SINGAPORE (Reuters) - Even with a global glut in oil supplies set to last well into 2017, indications are emerging that a recovery in prices could get underway sooner rather than later.
Oil prices have fallen by two-thirds since mid-2014 to trade near 11-year lows below $40 a barrel and most analysts don’t expect them to regain the $100 mark until 2017 or later, arguing that producers will continue to pump out more crude than is demanded.
A growing number of traders are, nonetheless, positioning themselves for notably higher prices a year from now through the purchase of bullish call options.
Open interest in Brent crude call options tied to strike prices from $50 to $80 per barrel has climbed steeply in recent weeks, indicating growing confidence that prices will stage a strong recovery from current levels.
Factors supporting a more positive outlook range from higher car sales to heightened security and political risks in some oil producers and debt-laden shale firms on their last legs.
Indeed, some banks are now holding a more bullish view on the crude market.
“Although there are some downside risks for oil prices in the near-term, we believe that oil prices will recover in the course of 2016,” ABN Amro said.
Morgan Stanley said that “continued demand growth and less supply mean that the oversupply in oil markets could disappear by year-end” of 2016.
The glut is a result of oversupply, yet global gasoline demand has been strong, thanks to rising car sales.
China’s November car sales jumped 20 percent from a year earlier, putting the world’s biggest automobile market on track for annual sales growth of 5-7 percent.
Almost 25 million new cars will have hit China’s roads in 2015, and by 2020 most analysts expect annual sales of 50 million.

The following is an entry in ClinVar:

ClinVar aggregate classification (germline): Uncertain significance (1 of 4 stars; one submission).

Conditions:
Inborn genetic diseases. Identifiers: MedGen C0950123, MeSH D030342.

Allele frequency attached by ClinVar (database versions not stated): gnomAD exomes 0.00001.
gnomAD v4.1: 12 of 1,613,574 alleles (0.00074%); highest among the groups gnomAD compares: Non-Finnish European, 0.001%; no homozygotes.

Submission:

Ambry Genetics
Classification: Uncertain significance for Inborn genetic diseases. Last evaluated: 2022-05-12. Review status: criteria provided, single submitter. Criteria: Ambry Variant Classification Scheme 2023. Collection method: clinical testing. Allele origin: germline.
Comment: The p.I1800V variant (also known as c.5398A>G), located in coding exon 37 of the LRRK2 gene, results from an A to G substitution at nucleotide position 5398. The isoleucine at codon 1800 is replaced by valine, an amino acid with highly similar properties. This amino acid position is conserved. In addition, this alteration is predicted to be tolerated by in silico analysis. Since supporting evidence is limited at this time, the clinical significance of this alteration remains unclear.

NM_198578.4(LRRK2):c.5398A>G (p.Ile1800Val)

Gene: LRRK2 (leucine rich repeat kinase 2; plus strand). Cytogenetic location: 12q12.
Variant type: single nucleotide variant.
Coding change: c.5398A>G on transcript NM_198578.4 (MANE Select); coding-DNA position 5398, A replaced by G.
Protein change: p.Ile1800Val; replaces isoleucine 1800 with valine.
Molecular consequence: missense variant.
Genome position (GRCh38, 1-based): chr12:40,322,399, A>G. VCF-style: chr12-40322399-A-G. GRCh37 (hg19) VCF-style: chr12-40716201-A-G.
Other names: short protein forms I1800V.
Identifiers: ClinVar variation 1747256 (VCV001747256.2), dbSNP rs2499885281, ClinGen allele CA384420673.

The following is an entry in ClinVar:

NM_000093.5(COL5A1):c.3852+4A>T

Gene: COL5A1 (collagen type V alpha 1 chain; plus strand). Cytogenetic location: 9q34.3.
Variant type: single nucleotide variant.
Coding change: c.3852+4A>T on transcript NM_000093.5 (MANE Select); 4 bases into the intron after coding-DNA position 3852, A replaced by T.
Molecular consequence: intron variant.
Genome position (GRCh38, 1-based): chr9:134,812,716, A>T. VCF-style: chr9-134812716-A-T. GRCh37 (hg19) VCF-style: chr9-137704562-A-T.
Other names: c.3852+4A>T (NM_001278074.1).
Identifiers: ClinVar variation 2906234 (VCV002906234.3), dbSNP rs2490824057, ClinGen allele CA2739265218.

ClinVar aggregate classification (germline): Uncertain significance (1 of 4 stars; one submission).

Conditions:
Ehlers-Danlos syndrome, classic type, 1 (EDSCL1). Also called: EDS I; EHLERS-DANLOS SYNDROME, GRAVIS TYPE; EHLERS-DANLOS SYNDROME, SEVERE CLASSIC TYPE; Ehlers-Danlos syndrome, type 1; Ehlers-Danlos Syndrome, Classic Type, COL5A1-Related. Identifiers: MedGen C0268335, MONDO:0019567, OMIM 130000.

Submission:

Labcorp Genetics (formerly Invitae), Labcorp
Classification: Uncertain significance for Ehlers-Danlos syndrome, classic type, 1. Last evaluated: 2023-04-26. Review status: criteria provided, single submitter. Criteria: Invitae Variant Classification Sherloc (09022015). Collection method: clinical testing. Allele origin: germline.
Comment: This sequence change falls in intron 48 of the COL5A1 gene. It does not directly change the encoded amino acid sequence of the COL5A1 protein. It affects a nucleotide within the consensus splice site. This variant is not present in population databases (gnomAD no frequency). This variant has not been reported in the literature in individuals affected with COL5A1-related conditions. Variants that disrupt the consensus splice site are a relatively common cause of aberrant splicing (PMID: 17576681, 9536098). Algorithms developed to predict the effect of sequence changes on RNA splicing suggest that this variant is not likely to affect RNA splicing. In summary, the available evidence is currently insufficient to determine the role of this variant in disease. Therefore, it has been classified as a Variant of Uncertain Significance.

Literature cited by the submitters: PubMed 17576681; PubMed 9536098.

Even European car sales are growing, with Western European markets up 5-10 percent, according to monthly industry data.
U.S. car sales are on track for a 2015 increase of 3 percent and are expected by the National Automobile Dealers Association to hit a record next year before dipping slightly in 2017.
India’s oil demand, approaching 4 million barrels per day (bpd), is also soaring as its economy grows at more than 7 percent a year and hundreds of thousands buy their first car.
The resulting gasoline demand is expected to spur refiners to produce as much fuel as they can and should bolster 2016 crude demand as long as refining margins remain profitable. GL92-SIN-CRK.
On the supply side, the Organization of the Petroleum Exporting Countries (OPEC) is expected to maintain near record-high output next year, especially if Iran’s sanctions-hit sales fully resume. Outside OPEC, Russian production is also showing no signs of slowing.
But U.S. production - which rose from under 6 million bpd in 2010 to more than 9 million bpd this year, driven by output from shale - has started to fall as operators wrestle with mounting debt.
The slump has created dozens of “zombies” among shale-drillers, a term used to describe companies that have just enough money to pay interest on debt but not to drill sufficient new wells to replace older ones that are drying out.
Global oil producers have little spare capacity to raise output to meet demand in the event of a large-scale supply disruption.
While most producers are running flat out, only Saudi Arabia has significant spare production and even it could only plug a gap of 2 percent of global demand at predicted 2016 rates.
Risk consultancy Control Risks said in its RiskMap 2016 outlook that “the security and political risk outlook is worse than at any point in the past decade”, citing a mix of terrorism threats, political instability and economic uncertainty.
At the same time, China is expected to build its strategic petroleum reserves further, adding to oil demand that is already more than 10 million bpd.
Because of all this, the International Energy Agency (IEA) expects global oil demand to rise from an average of 94.6 million bpd this year to a record 95.8 million barrels in 2016.
With oversupply estimated between 0.5-2 million bpd, it would only take OPEC pulling back from its current output of more than 31.5 million bpd to its long-standing quota of 30 million bpd to re-balance the market.
“The oil market remains more tightly balanced than is reflected in today’s low prices. The oversupply is about 1.5 percent of a 95 million bpd market with limited spare capacity in a risky political setting for weak petro states prone to disruption,” Citibank said.
Additional reporting by Gavin Maguire; Editing by Christian Schmollinger and Ed Davies